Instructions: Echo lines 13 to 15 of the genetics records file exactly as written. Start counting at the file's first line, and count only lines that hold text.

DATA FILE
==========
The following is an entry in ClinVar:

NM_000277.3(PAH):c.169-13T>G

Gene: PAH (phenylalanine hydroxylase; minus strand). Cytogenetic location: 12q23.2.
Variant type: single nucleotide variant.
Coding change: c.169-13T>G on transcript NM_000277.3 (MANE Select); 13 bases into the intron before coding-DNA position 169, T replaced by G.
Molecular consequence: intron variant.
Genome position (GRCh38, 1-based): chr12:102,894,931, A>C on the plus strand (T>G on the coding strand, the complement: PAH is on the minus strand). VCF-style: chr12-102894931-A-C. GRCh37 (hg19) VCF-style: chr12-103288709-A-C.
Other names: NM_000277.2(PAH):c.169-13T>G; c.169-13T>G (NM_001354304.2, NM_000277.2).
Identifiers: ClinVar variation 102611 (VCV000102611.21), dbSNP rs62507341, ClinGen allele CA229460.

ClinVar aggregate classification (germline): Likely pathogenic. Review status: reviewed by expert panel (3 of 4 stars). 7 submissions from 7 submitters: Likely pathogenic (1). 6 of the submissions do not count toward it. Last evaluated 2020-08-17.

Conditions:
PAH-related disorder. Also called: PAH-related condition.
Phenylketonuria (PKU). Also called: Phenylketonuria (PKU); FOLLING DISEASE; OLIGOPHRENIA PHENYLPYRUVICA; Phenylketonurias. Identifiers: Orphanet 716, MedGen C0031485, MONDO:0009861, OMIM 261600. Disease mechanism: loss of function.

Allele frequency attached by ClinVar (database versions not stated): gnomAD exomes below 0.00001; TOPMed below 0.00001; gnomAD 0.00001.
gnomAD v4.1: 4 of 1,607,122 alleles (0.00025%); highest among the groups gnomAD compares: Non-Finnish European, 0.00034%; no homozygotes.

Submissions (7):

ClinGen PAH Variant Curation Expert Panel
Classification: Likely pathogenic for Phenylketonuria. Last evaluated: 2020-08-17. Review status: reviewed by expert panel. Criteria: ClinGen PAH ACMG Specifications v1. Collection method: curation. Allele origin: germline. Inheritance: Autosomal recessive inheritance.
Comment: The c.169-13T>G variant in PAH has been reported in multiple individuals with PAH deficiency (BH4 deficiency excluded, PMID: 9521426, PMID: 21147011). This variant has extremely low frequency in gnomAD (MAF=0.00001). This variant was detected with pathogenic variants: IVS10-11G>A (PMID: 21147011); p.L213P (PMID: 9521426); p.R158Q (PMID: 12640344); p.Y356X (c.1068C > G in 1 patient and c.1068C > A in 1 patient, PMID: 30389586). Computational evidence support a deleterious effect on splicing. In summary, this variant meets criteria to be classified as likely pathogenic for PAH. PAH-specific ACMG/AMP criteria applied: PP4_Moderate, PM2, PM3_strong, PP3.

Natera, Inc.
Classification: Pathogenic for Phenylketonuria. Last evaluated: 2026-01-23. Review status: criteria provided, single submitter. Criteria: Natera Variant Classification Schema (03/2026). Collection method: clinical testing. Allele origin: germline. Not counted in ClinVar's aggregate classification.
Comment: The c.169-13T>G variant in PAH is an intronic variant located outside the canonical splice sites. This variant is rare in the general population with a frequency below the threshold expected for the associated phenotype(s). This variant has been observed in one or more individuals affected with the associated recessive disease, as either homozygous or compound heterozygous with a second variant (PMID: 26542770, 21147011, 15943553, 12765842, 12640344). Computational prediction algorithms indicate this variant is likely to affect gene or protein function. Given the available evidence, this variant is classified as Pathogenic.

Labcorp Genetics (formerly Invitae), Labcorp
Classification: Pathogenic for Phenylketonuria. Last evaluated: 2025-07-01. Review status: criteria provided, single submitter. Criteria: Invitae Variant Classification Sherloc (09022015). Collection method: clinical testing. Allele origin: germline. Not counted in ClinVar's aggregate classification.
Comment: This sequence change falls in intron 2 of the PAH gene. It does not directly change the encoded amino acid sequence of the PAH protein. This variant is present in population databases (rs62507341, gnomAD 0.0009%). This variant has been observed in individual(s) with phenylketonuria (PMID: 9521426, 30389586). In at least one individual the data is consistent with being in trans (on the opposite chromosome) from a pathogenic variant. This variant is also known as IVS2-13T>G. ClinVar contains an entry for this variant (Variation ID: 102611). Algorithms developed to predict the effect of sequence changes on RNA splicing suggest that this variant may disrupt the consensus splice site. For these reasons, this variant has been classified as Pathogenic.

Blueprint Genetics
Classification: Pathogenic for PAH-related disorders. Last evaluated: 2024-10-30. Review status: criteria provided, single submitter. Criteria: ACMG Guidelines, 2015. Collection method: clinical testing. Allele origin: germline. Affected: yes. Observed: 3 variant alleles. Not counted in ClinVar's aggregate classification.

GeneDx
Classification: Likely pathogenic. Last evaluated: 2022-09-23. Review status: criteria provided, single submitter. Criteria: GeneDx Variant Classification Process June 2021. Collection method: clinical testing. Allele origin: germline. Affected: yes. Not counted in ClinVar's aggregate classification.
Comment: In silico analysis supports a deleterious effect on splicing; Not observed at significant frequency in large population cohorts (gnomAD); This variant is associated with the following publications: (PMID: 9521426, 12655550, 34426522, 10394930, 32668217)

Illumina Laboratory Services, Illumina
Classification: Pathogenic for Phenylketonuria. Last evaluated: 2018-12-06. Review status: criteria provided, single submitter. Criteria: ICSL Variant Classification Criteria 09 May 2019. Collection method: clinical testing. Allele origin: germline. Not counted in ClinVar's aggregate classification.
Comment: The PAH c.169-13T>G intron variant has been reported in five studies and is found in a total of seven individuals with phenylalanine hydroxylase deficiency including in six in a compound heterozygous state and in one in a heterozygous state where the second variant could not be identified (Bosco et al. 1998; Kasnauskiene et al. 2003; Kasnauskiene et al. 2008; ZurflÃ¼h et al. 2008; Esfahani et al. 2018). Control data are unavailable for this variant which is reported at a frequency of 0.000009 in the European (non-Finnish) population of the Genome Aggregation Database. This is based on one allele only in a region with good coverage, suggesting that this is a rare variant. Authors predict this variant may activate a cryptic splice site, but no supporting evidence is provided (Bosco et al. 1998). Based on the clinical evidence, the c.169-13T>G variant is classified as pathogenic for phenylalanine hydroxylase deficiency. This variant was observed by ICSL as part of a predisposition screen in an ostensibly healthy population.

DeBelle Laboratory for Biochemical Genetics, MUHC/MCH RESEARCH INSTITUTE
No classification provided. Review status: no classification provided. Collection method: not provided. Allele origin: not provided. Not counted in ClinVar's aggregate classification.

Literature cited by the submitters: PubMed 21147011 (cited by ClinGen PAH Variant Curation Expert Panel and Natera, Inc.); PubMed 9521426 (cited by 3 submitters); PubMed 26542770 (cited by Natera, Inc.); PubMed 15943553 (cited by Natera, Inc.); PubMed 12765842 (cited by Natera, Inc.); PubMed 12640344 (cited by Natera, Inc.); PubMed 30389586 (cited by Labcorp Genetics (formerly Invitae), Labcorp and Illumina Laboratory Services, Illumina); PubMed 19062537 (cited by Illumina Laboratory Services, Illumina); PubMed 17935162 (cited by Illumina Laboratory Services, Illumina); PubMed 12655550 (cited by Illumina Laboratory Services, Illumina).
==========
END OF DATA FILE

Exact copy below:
Phenylketonuria (PKU). Also called: Phenylketonuria (PKU); FOLLING DISEASE; OLIGOPHRENIA PHENYLPYRUVICA; Phenylketonurias. Identifiers: Orphanet 716, MedGen C0031485, MONDO:0009861, OMIM 261600. Disease mechanism: loss of function.

Allele frequency attached by ClinVar (database versions not stated): gnomAD exomes below 0.00001; TOPMed below 0.00001; gnomAD 0.00001.
gnomAD v4.1: 4 of 1,607,122 alleles (0.00025%); highest among the groups gnomAD compares: Non-Finnish European, 0.00034%; no homozygotes.